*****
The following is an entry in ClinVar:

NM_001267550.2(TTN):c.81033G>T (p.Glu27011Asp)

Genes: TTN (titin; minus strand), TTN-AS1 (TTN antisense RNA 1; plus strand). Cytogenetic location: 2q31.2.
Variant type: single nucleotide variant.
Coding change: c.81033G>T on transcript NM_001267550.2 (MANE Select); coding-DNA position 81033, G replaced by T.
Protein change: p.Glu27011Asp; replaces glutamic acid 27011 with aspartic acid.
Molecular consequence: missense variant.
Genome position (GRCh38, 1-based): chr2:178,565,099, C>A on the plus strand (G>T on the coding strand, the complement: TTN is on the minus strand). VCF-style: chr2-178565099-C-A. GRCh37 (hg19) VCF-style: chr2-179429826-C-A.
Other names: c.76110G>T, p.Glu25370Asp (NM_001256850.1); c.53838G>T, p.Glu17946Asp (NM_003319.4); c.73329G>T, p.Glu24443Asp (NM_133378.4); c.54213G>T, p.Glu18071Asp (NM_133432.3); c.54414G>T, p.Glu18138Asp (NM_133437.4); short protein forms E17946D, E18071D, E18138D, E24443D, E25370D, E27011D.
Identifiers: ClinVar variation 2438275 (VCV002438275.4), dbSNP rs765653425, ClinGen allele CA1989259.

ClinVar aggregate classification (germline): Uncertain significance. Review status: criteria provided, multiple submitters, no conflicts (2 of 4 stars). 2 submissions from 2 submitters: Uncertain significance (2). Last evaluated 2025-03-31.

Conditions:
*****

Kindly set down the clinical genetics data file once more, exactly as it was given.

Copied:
The following is an entry in ClinVar:

NM_001267550.2(TTN):c.81033G>T (p.Glu27011Asp)

Genes: TTN (titin; minus strand), TTN-AS1 (TTN antisense RNA 1; plus strand). Cytogenetic location: 2q31.2.
Variant type: single nucleotide variant.
Coding change: c.81033G>T on transcript NM_001267550.2 (MANE Select); coding-DNA position 81033, G replaced by T.
Protein change: p.Glu27011Asp; replaces glutamic acid 27011 with aspartic acid.
Molecular consequence: missense variant.
Genome position (GRCh38, 1-based): chr2:178,565,099, C>A on the plus strand (G>T on the coding strand, the complement: TTN is on the minus strand). VCF-style: chr2-178565099-C-A. GRCh37 (hg19) VCF-style: chr2-179429826-C-A.
Other names: c.76110G>T, p.Glu25370Asp (NM_001256850.1); c.53838G>T, p.Glu17946Asp (NM_003319.4); c.73329G>T, p.Glu24443Asp (NM_133378.4); c.54213G>T, p.Glu18071Asp (NM_133432.3); c.54414G>T, p.Glu18138Asp (NM_133437.4); short protein forms E17946D, E18071D, E18138D, E24443D, E25370D, E27011D.
Identifiers: ClinVar variation 2438275 (VCV002438275.4), dbSNP rs765653425, ClinGen allele CA1989259.

ClinVar aggregate classification (germline): Uncertain significance. Review status: criteria provided, multiple submitters, no conflicts (2 of 4 stars). 2 submissions from 2 submitters: Uncertain significance (2). Last evaluated 2025-03-31.

Conditions: